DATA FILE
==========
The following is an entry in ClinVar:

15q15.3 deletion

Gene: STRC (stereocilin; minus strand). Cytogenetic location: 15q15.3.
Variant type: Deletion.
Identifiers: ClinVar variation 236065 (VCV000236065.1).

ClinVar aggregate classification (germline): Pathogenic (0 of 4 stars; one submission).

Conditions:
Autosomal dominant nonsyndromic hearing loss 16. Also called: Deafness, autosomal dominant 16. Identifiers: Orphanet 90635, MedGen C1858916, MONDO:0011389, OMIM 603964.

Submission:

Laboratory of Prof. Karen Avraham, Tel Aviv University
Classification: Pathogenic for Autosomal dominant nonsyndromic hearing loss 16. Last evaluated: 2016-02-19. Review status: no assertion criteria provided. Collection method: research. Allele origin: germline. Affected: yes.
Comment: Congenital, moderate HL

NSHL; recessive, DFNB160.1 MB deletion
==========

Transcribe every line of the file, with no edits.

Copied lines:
The following is an entry in ClinVar:

15q15.3 deletion

Gene: STRC (stereocilin; minus strand). Cytogenetic location: 15q15.3.
Variant type: Deletion.
Identifiers: ClinVar variation 236065 (VCV000236065.1).

ClinVar aggregate classification (germline): Pathogenic (0 of 4 stars; one submission).

Conditions:
Autosomal dominant nonsyndromic hearing loss 16. Also called: Deafness, autosomal dominant 16. Identifiers: Orphanet 90635, MedGen C1858916, MONDO:0011389, OMIM 603964.

Submission:

Laboratory of Prof. Karen Avraham, Tel Aviv University
Classification: Pathogenic for Autosomal dominant nonsyndromic hearing loss 16. Last evaluated: 2016-02-19. Review status: no assertion criteria provided. Collection method: research. Allele origin: germline. Affected: yes.
Comment: Congenital, moderate HL

NSHL; recessive, DFNB160.1 MB deletion